Resignation of Nelson Rodriguez moves Fire further from Andrew Hauptman

Rodriguez turned out to be his last big swing at rebuilding a franchise that had crumbled under the watch of the deeply unpopular Hauptman.

SHARE Resignation of Nelson Rodriguez moves Fire further from Andrew Hauptman
Nimesh Patel

Seen here introducing Frank Yallop, Andrew Hauptman hired Nelson Rodriguez, who resigned Monday.

When the Fire announced the resignation of Nelson Rodriguez on Monday, it was the end of a memorable and chaotic five-year period for the franchise.

Rodriguez’s departure also marked another major move away from the Andrew Hauptman era and a chance for owner Joe Mansueto to give the franchise another boost.

Rodriguez, who was brought in during the end of a miserable 2015 season after the dismissal of Frank Yallop, started as the team’s general manager. He then added the title of president in 2018, and he had more power than anybody in the organization outside of ownership until December 2019.

For Hauptman, Rodriguez turned out to be his last big swing at rebuilding a franchise that had crumbled under his watch. A well-traveled and well-known executive in the U.S. soccer landscape,the hope was that Rodriguez would use that experience to get the Fire back on track.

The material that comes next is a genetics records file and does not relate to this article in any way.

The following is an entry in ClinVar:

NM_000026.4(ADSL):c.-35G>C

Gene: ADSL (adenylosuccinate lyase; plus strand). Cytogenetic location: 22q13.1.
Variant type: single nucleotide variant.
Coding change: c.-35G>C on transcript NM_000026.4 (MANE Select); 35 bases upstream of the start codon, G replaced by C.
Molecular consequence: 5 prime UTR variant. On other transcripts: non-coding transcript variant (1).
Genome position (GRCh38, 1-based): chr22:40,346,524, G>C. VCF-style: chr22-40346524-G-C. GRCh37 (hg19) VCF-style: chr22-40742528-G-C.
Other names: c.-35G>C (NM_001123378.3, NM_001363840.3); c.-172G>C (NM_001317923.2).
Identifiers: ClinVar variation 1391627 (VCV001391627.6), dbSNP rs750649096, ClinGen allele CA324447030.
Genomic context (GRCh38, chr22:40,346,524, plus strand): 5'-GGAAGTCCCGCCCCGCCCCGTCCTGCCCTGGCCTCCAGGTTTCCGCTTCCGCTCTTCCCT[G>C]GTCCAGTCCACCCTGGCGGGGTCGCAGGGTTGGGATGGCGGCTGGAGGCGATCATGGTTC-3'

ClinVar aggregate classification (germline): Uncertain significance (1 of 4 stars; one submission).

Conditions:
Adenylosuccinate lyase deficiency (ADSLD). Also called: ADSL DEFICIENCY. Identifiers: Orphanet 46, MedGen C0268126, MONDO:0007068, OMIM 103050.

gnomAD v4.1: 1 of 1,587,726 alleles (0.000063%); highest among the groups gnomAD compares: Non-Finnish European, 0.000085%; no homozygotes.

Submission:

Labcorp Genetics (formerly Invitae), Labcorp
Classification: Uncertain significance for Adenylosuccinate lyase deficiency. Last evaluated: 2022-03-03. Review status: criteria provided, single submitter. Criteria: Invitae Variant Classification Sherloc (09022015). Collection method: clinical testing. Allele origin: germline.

“From the moment I met Nelson, I knew he was the right leader for the club,” Hauptman said in a January 2018 statement when Rodriguez added the title of president. “Over the past several years, he has created an exceptional foundation and culture for a top-tier club, on and off the field.”

When Rodriguez was with the Fire there were some positives, such as the 2017 playoff team, the move to Soldier Field, and the successful effort to rid Fire games of a homophobic chant. There were also the negatives, such as the underwhelming results on the field, plummeting attendance and the declining relationship with fans.

The franchise, though, appears to be making progress off the field.

Chief operating officer John Urban, hired at the same time Rodriguez was named president, is serving as interim president. If Urban is eventually bumped up to president, he would not be overseeing the soccer side of the business like Rodriguez did before the arrival of Georg Heitz in late 2019.

Whether it’s Urban or somebody else replacing Rodriguez, that choice will ultimately be made by Mansueto. Since taking over in the fall of 2019, Mansueto has done a lot (and spent a lot) to change the franchise. He also has lofty aspirations for the club, such as his stated goal of drawing 25,000 fans per game to Soldier Field in 2020, which was never tested because of COVID-19.

Some of the moves, such as the switch to WGN and notable increases in marketing have been undoubtedly positives, though the 2019 rebrand was a flop and the 2020 on-field product failed.

Regardless of the logo snafu and the unclear on-field progress, Mansueto gives the Fire a higher ceiling than they had with Hauptman.

The next president, even if it’s an in-house promotion that originally joined the staff during the previous ownership, will move the Fire even further away from Hauptman.

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